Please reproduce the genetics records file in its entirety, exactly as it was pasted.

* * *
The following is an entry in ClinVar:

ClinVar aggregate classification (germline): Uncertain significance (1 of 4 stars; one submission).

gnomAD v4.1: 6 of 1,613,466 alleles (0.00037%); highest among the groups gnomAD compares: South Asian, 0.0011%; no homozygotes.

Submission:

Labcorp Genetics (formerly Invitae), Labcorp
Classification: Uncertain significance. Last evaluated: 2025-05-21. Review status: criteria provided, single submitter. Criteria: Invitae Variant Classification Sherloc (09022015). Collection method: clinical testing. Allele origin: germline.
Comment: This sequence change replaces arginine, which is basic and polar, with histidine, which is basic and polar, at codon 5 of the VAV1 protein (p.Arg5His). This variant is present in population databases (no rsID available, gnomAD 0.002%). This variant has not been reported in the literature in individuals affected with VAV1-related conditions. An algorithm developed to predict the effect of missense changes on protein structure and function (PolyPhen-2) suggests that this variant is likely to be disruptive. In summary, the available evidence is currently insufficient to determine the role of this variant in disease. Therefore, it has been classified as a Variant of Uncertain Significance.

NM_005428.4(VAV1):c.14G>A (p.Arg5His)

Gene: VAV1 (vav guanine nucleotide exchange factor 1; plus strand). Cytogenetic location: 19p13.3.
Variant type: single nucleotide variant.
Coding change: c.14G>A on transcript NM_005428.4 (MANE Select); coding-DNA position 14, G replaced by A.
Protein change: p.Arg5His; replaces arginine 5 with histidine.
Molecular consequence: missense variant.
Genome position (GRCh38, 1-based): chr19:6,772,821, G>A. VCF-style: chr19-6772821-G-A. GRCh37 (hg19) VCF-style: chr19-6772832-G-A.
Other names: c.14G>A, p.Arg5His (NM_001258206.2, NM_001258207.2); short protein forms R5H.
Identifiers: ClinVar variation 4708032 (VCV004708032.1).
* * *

The following is an entry in ClinVar:

ClinVar aggregate classification (germline): Uncertain significance (1 of 4 stars; one submission).

gnomAD v4.1: 6 of 1,613,466 alleles (0.00037%); highest among the groups gnomAD compares: South Asian, 0.0011%; no homozygotes.

Submission:

Labcorp Genetics (formerly Invitae), Labcorp
Classification: Uncertain significance. Last evaluated: 2025-05-21. Review status: criteria provided, single submitter. Criteria: Invitae Variant Classification Sherloc (09022015). Collection method: clinical testing. Allele origin: germline.
Comment: This sequence change replaces arginine, which is basic and polar, with histidine, which is basic and polar, at codon 5 of the VAV1 protein (p.Arg5His). This variant is present in population databases (no rsID available, gnomAD 0.002%). This variant has not been reported in the literature in individuals affected with VAV1-related conditions. An algorithm developed to predict the effect of missense changes on protein structure and function (PolyPhen-2) suggests that this variant is likely to be disruptive. In summary, the available evidence is currently insufficient to determine the role of this variant in disease. Therefore, it has been classified as a Variant of Uncertain Significance.

NM_005428.4(VAV1):c.14G>A (p.Arg5His)

Gene: VAV1 (vav guanine nucleotide exchange factor 1; plus strand). Cytogenetic location: 19p13.3.
Variant type: single nucleotide variant.
Coding change: c.14G>A on transcript NM_005428.4 (MANE Select); coding-DNA position 14, G replaced by A.
Protein change: p.Arg5His; replaces arginine 5 with histidine.
Molecular consequence: missense variant.
Genome position (GRCh38, 1-based): chr19:6,772,821, G>A. VCF-style: chr19-6772821-G-A. GRCh37 (hg19) VCF-style: chr19-6772832-G-A.
Other names: c.14G>A, p.Arg5His (NM_001258206.2, NM_001258207.2); short protein forms R5H.
Identifiers: ClinVar variation 4708032 (VCV004708032.1).